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J Org Chem. 2012 Nov 16;77(22):10362-8. doi: 10.1021/jo302084a. Epub 2012 Oct 29.

Synthesis and reactivity of N-alkyl carbamoylimidazoles: development of N-methyl carbamoylimidazole as a methyl isocyanate equivalent.

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Department of Chemistry, University of Toronto, 80 St. George Street, Toronto, Ontario, Canada M5S 3H6.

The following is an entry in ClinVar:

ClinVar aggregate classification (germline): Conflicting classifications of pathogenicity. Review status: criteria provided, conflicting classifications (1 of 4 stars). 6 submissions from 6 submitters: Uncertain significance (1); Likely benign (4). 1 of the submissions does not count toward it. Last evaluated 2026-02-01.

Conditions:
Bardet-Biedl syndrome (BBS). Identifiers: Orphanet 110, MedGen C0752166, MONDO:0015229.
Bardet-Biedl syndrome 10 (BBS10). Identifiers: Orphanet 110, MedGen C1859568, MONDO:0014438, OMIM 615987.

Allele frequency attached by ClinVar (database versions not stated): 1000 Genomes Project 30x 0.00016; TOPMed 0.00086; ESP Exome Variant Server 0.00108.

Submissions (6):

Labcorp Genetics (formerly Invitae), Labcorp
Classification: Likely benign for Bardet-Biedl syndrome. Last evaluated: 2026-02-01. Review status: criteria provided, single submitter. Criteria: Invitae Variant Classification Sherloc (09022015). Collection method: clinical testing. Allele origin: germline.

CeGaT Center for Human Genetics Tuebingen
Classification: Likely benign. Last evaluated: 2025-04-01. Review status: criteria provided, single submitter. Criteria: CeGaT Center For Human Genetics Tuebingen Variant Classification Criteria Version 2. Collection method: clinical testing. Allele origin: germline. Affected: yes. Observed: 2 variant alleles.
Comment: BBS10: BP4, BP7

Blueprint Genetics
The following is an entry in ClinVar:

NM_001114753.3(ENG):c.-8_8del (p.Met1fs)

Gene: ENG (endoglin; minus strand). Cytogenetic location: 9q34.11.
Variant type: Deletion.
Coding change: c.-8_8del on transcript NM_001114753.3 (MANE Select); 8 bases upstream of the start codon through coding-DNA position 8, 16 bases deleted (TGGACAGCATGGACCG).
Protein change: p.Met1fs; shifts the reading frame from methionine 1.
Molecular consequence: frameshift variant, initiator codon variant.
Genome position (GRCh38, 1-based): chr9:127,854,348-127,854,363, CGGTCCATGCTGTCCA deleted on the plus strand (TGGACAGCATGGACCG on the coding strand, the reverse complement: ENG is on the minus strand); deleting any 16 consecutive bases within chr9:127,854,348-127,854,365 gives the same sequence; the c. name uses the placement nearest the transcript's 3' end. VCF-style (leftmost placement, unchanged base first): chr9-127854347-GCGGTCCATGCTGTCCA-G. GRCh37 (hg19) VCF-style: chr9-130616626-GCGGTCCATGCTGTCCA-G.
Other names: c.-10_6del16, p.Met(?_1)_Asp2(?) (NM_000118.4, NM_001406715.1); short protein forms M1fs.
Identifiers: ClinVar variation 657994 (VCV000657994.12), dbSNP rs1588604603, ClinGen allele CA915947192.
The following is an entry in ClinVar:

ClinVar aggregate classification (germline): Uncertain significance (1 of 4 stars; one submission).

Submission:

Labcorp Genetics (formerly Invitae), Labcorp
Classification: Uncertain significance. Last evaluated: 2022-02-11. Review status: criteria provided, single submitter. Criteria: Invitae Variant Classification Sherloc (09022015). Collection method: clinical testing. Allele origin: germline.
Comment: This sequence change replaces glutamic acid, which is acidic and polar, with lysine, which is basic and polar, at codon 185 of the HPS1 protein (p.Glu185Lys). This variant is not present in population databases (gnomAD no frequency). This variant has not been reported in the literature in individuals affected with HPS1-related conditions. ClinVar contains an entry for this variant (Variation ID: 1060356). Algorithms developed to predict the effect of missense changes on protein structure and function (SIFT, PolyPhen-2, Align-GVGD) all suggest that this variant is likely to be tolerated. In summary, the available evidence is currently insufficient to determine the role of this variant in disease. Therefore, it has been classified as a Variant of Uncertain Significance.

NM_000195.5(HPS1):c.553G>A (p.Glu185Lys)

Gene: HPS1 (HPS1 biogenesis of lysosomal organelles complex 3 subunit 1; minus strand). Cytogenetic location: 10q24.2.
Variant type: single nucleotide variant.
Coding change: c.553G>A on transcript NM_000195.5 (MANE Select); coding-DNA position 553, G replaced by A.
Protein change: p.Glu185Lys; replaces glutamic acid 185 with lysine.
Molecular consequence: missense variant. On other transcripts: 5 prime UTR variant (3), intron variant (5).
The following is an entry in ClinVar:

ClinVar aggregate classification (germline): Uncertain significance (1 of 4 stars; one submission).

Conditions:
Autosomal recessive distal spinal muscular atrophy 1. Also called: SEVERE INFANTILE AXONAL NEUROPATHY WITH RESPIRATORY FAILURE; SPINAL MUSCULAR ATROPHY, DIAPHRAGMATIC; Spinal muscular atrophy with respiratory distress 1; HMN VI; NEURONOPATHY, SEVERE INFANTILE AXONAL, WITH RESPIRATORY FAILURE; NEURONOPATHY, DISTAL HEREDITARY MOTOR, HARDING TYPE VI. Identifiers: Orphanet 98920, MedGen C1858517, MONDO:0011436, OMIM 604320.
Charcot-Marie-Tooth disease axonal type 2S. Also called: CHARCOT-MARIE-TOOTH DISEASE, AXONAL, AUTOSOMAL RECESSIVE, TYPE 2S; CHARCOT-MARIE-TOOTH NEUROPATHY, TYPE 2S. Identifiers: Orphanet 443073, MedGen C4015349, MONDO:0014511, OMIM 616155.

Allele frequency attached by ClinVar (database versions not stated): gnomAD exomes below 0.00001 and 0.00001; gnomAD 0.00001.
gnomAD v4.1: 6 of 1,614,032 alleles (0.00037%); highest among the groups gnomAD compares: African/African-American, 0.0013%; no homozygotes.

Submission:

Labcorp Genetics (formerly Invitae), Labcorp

A high-yielding synthesis of N-methyl carbamoylimidazole from 1,1-carbonyldiimidazole (CDI) and MeNH(3)Cl is described. The product is a crystalline, readily storable, water-stable compound that reacts as a methyl isocyanate (MIC) substitute. Reaction of N-methyl carbamoylimidazole in the presence of a base such as triethylamine occurs with nucleophiles such as amines, protected and unprotected amino acids, thiols and alcohols. The product N-methylureas, carbamates and thiocarbamates are obtained in good to excellent yields, with reactions occurring in either organic solvents or water. The protocol for the synthesis of N-methyl carbamoylimidazole is both scalable and general, occurring in quantitative yield at scales ranging from 300 mg to 20 g. The success of this method relies upon the reaction of CDI with the ammonium salt rather than the free amine, resulting in a significant improvement in the yield of N-methyl carbamoylimidazole. The reaction presumably involves a proton transfer from MeNH(3)Cl to the CDI, which results in the release of MeNH(2) with simultaneous activation of the CDI as its protonated form. Other primary ammonium hydrochloride salts, including protected α-amino acid salts, give excellent yields of the corresponding N-alkyl carbamoylimidazoles and serve as alkyl isocyanate surrogates. The resultant N-alkyl carbamoylimidazoles can be converted to ureas in high yields without the formation of intermediary isocyanates.

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